I have never been present at the interrogation of Christians.  Therefore, I do not know how far such investigations should be pushed, and what sort of punishments are appropriate.  I have also been uncertain as to whether age makes any difference, or whether repentance and renunciation of Christianity is sufficient, or whether the accused are still considered criminals and whether persons are to be punished simply for the name "Christian" even if no criminal act has been committed, or whether only crimes associated with the name are to be punished.

In the meantime, I have handled those who have been denounced to me as Christians as follows:  I asked them whether they were Christians.  Those who responded affirmatively I have asked a second and third time, under threat of the death penalty.  If they persisted [the Latin word here is the same as the Greek word translated patient endurance in the Revelation text] in their confession, I had them executed.  For whatever it is that they are actually advocating, it seems to me that obstinacy and stubbornness must be punished in any case.  Others who labor under the same delusion, but who were Roman citizens, I have designated to be sent to Rome.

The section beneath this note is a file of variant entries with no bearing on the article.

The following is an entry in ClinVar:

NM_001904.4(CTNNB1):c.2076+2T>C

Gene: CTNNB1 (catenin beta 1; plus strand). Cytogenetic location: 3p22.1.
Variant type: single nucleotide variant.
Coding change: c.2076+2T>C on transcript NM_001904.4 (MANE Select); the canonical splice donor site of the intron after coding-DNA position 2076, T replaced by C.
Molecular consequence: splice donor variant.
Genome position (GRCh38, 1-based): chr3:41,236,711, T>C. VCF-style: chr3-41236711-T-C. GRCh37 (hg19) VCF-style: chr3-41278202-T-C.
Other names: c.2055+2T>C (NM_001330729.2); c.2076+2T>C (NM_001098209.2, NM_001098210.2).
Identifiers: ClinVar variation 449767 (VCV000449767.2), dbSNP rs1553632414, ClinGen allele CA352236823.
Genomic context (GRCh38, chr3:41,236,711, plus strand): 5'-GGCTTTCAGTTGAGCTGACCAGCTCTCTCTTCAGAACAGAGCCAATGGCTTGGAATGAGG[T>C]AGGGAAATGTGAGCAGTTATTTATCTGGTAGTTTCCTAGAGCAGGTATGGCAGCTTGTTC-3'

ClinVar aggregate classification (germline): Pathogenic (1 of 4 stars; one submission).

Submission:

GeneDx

Those who denied being Christians now or in the past, I thought necessary to release, since they invoked our gods according to the formula I gave them and since they offered sacrifices of wine and incense before your image which I had brought in for this purpose along with the statues of our gods.  I also had them curse Christ.  It is said that real Christians cannot be forced to do any of these things.